Zillow has just begun the changes to its Premier Agent program after announcing them back in April. Zillow will now have its own representatives screening incoming calls regarding leads.
Previously, the process of purchasing leads had its downfalls, including miscommunication among callers and an overwhelming amount of calls coming in to agents. Now, real estate agents will be instantly connected with callers who are actively looking to buy or sell a home, saving time in the process. If the agent being contacted does not pick up, the call will be transferred to the next agent in line.
“We’ve implemented these changed to deliver higher quality leads to agents while also ensuring a great experience for consumers looking to connect with agents,” a Zillow spokesperson said to Housing Wire.
In other real estate news:
- Startup Irene Home Equity Solutions, also known as Irene Retirement, now offers seniors the opportunity to turn their equity into cash. The company purchases the home for an average percentage of market value of 30 percent to 60 percent, and the seller can live in or rent out their home for the rest of their life without payment. The company also covers many of the major expenses such as property taxes, remaining mortgage balances, insurance, and other maintenance costs. With baby boomers as the largest generation to retire, the New York City-based startup plans to expand nationally.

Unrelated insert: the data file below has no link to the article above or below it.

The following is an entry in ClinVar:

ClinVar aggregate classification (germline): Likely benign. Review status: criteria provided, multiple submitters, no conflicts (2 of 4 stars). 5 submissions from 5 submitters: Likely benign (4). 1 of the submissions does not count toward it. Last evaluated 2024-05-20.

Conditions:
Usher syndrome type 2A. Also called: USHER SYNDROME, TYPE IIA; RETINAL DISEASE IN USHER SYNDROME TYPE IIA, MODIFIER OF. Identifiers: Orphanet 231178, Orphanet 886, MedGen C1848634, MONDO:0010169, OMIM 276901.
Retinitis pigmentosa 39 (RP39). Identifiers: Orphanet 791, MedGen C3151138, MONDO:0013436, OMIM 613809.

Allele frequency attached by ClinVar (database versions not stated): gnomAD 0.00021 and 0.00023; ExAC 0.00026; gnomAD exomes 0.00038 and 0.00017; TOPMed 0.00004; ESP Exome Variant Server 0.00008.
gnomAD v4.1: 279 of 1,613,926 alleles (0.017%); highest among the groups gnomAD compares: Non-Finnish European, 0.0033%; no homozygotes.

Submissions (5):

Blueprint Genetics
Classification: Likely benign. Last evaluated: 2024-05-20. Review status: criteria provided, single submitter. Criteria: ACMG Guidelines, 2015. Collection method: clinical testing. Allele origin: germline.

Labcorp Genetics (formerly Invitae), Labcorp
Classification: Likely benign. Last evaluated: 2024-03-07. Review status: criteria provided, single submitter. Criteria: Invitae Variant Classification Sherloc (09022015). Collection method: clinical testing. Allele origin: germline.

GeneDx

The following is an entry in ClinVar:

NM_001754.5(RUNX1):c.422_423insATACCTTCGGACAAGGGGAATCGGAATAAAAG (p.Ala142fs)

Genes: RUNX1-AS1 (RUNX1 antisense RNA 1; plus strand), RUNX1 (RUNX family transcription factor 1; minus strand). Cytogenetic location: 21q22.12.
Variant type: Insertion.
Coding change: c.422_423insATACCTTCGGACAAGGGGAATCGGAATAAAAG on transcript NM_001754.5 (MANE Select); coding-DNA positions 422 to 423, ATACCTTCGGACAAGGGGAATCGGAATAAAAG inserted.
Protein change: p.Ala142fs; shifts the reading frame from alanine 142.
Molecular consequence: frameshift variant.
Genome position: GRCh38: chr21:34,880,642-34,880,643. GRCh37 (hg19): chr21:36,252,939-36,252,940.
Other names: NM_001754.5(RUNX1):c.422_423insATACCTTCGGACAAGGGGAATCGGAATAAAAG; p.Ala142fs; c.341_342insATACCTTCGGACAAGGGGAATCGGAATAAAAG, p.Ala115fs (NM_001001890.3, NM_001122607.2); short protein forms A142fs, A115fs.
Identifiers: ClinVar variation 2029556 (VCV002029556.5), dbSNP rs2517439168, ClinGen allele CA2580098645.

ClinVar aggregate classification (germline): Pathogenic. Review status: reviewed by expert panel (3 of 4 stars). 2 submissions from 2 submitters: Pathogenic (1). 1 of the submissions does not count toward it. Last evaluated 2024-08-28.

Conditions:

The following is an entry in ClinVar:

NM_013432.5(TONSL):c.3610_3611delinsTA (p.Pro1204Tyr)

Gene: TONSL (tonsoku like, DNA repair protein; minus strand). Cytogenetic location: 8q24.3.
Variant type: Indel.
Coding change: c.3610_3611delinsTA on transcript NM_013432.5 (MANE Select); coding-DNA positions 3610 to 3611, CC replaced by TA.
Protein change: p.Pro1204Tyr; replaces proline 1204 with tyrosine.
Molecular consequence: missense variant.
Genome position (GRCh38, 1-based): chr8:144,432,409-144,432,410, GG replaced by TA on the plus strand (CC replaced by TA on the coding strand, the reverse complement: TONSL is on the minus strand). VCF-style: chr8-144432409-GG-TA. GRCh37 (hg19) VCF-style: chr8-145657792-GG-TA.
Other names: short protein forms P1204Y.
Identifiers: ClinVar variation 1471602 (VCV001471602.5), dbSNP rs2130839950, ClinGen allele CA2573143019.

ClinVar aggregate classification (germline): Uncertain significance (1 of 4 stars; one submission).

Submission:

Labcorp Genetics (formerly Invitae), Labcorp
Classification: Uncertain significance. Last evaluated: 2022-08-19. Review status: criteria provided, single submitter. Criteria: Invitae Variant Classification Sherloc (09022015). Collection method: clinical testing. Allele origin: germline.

- Across the 20-City Composite, home prices are up 6.8 percent since last year, according to the S&P CoreLogic Case-Shiller U.S. National Home Price NSA Index. This is the same annual gain as last month. Seattle saw the greatest year-over-year gain at 13 percent in March. Las Vegas and San Francisco followed with a gain of 12.4 percent and 11.3 percent respectively.
- New data from Collateral Analytics suggest that homeowners who live in neighborhoods with high performing schools might pay more for their homes. Research found that a major motivation for location is the vicinity of a respected school system. Consequently, this can affect home value, hiking up the cost of homes close to high performing schools.
- With a 63 percent growth in population in the last 50 years, older generations are less likely to move to a new city. Regions through the Midwest and Appalachians have aged significantly as a result of many younger people heading toward the coasts. Young people have also vacated the New England area in search of jobs. This trend left seven states in the area with a median age of over 40 in 2010.